Reflecting on the experience in his front yard Monday afternoon, Gary Fink said it was one of the most terrifying experiences of his life:
“I thought I was dead,” he said. “I thought I checked out and it was all over.”
Neighbors helped the family from the basement, and the Finks spent Monday afternoon with neighbors and friends.
“God absolutely protected my family,” Leecy Fink said. “The community has rallied around us. Our LPD family has helped, my church family was here, my friends both new and from long ago and everyone else has been here taking care of my family."
Operations in the Elon area were expected to wrap by 8 p.m. Monday, Roakes said in an afternoon news conference, but law enforcement would maintain security in the area. Officials ask everyone to stay away from the area unless they are residents.
“Everything can’t happen overnight,” he said. “It is a very detailed process and a lot of people want things to happen just like that, and it just doesn’t happen. We work with them to provide the best resources we can in the most timely manner we can and in the safest manner we can.”
By 3 p.m. Monday, VDOT officials said Timberlake Road in Campbell County and Elon Road in Amherst County had reopened to drivers but a number of traffic lights weren’t functioning. Many secondary roads were still closed because of downed trees and power lines.
Burger King on Timberlake Road was but one of many businesses that sustained damage. According to Burger King’s Lynchburg Managing Director Vicky Eitel, most of the damage was sustained from debris that flew off of MedExpress and Waterlick Garage.
“The ceiling has collapsed in the kitchen, and we have a beam completely through our roof,” Eitel said. “Right now we’re just waiting for (Timberlake) to reopen so we can get some crews in here. It will take us at least a week to reopen.”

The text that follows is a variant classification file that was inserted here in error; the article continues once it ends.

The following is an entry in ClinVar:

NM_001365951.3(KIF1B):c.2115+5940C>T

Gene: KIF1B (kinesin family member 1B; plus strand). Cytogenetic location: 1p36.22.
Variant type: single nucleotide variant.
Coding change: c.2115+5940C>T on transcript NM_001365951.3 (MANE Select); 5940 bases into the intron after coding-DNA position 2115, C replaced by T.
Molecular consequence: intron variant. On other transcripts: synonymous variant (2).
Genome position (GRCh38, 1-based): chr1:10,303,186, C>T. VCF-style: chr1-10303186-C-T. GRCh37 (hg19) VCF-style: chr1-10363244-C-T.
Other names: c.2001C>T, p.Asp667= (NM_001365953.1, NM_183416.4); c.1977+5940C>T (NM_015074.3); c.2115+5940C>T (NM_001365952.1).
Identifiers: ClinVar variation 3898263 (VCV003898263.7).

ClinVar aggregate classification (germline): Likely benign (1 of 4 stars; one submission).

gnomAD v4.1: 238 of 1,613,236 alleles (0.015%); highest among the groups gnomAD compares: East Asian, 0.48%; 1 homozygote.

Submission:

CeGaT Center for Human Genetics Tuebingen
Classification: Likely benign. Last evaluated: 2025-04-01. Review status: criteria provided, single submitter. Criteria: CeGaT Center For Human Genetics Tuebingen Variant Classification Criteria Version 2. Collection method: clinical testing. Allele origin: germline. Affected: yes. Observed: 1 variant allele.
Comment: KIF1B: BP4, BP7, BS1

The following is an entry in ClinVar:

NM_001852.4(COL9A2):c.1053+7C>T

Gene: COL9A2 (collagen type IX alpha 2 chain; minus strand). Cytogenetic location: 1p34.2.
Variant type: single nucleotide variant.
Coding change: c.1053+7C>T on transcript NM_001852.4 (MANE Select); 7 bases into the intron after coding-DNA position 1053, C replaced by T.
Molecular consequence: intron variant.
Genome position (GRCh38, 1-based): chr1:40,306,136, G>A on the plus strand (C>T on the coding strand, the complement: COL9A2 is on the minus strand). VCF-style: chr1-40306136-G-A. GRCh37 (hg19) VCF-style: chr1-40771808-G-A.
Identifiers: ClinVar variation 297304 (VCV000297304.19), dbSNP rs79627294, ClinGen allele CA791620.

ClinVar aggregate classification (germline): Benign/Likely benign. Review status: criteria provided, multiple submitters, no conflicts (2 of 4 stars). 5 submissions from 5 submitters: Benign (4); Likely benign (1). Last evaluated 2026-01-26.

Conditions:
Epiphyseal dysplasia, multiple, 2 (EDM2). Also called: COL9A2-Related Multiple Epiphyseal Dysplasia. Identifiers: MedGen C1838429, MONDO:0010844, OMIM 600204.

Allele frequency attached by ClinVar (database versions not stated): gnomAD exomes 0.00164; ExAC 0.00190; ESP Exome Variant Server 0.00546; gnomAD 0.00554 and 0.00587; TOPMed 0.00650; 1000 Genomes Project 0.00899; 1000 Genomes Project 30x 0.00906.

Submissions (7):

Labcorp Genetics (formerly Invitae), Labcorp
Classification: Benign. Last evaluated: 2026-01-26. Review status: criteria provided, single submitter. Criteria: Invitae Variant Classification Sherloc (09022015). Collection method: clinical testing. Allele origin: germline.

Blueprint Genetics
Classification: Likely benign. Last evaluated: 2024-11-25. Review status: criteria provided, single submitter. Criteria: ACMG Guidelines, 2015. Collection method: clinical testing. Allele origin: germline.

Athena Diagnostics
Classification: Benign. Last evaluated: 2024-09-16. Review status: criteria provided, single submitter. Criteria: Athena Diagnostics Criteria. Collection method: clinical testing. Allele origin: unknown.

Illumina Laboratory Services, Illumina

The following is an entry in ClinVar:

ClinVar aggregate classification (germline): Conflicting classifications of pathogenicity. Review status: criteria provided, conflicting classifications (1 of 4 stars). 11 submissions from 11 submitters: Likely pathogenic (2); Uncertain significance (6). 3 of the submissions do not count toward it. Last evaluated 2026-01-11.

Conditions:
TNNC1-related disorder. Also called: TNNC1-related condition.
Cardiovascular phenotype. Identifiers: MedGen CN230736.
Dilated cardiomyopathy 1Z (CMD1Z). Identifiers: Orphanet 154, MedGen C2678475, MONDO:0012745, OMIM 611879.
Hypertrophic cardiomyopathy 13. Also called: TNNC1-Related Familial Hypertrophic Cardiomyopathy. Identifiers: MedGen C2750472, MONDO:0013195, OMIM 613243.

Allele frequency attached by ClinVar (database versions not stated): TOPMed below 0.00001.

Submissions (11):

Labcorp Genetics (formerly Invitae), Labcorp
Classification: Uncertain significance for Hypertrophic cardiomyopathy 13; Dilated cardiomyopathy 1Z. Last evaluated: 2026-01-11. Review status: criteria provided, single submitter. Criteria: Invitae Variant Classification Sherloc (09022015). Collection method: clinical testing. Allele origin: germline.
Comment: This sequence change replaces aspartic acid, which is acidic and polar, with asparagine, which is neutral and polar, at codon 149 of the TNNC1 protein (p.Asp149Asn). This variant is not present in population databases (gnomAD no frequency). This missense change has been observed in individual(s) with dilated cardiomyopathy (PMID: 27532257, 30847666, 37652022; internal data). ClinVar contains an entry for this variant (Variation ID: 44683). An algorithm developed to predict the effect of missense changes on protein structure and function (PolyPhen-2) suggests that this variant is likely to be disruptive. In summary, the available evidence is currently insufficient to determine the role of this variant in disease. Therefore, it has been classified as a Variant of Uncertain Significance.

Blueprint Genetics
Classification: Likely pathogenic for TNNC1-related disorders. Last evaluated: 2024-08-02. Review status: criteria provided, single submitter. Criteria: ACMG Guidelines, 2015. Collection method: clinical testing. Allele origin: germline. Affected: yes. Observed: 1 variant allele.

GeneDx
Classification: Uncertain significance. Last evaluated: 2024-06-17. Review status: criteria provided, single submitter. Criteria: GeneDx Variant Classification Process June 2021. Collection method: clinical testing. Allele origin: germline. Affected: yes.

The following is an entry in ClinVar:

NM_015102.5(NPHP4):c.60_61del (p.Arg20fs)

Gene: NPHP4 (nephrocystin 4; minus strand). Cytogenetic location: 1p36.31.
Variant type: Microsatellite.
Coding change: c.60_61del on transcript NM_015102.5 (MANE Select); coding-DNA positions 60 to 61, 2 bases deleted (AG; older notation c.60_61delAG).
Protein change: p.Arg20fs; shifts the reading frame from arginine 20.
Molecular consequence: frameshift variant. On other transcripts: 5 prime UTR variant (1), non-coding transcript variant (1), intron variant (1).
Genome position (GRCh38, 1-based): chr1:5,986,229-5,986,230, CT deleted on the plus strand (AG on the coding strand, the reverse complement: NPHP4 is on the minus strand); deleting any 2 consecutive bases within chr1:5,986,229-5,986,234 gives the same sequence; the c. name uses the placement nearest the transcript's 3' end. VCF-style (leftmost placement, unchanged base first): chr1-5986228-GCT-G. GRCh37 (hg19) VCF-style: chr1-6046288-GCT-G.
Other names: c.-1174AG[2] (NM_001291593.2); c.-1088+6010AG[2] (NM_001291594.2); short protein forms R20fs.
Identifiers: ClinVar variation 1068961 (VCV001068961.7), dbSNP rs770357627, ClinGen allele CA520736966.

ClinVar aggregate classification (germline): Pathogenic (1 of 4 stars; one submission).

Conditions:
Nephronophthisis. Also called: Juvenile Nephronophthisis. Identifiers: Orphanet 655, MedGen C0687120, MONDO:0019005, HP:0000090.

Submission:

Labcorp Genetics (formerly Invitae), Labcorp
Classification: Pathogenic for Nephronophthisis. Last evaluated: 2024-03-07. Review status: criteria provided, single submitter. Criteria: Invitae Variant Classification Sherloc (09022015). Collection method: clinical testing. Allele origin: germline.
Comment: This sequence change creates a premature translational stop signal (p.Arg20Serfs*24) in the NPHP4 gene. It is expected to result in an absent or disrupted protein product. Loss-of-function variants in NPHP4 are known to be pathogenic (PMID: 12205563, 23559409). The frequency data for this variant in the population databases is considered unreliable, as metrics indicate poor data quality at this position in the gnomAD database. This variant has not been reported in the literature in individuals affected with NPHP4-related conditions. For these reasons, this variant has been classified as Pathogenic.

No employees were injured, and although this location is closed, she said workers will be able to fill in at other locations and keep their jobs during the clean up.
Owners David and Cindy Wood revisited DC’s Express Mart on Timberlake Road Monday morning to see the fallen awning over their gas pumps in the daylight. They’re still in touch with their insurance company but said the convenience store’s interior isn’t damaged.
Cindy Wood said they’ve been set up in this part of town for 18 years.
“There’s just so much energy in the community; it’s such a tight knit community, and we just love having our business here,” she said. “...I think it’ll really help us in the long run, getting back on our feet.
“It’ll be interesting to see what the future holds now.”
Campbell County spokesperson Sherry Harding said Monday about 15 to 20 commercial buildings were reported as damaged from the storm. She said the Timberlake Road area sustained most of the storm damage.
The storm’s track was easy to find in and around Rivermont Avenue in Lynchburg, too, an area that endured significant damage in 2012 from another storm.
As he used a handheld blower to clear sticks and other debris from in front of his home on Peakland Place, lifelong Lynchburg resident Randy Nexson said the damage from Sunday’s storm was similar to what he experienced in the 2012 derecho.
Fellow Peakland Place resident Frank Whitehouse said Sunday night’s winds roared so loud he and his wife Donna didn’t hear two giant poplar trees fall in their backyard.
Donna said the damage from Sunday night’s severe weather event was “much worse” than the derecho of 2012.
Major Ricky Gardner with the Bedford Sheriff’s Office said other than some damage to a barn in the Goodview and Moneta area, “Bedford County was fortunate to not have more damage than what we had.”
Staff writers Margaret Carmel, Rachael Smith, Rachel Mahoney, Liz Ramos, Carrie Dungan and Justin Faulconer contributed.